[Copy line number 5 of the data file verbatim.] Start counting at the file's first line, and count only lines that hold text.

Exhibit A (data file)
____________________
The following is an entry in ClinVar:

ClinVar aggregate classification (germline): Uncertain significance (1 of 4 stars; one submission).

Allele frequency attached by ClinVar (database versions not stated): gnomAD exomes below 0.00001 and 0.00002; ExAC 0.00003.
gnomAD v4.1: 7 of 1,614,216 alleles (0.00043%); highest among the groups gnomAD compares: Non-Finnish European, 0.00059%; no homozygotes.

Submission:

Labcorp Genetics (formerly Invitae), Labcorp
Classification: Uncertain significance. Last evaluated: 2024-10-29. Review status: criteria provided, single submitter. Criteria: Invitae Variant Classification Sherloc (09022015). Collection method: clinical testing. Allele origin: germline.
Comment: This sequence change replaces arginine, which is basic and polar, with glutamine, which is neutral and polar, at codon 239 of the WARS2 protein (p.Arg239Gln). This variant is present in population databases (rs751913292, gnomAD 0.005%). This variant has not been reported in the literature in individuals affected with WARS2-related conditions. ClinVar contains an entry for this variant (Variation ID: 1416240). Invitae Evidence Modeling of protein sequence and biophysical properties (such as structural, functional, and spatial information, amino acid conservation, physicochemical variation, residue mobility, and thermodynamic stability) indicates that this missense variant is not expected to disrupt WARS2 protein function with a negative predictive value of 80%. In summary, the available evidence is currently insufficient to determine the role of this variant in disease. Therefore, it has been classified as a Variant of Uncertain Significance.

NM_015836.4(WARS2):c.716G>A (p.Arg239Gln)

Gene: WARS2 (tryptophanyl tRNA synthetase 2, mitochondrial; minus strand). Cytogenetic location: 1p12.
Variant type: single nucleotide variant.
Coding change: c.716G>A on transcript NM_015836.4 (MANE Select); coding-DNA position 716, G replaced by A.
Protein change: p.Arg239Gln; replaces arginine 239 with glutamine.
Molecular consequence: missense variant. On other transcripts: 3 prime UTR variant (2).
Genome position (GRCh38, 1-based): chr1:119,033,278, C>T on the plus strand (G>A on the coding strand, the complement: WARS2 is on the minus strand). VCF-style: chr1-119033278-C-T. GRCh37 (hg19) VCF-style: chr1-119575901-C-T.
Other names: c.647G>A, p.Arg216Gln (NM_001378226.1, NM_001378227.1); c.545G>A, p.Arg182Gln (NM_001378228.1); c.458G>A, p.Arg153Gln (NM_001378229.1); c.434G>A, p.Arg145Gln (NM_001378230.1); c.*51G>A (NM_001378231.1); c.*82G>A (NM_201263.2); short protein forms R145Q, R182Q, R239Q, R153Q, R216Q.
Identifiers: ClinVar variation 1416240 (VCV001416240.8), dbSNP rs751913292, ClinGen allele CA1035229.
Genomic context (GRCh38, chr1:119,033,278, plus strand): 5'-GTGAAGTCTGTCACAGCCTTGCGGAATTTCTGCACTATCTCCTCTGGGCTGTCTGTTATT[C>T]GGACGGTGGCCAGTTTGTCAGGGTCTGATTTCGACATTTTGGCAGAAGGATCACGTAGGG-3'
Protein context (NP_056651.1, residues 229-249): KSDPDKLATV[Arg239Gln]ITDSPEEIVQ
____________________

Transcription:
Submission: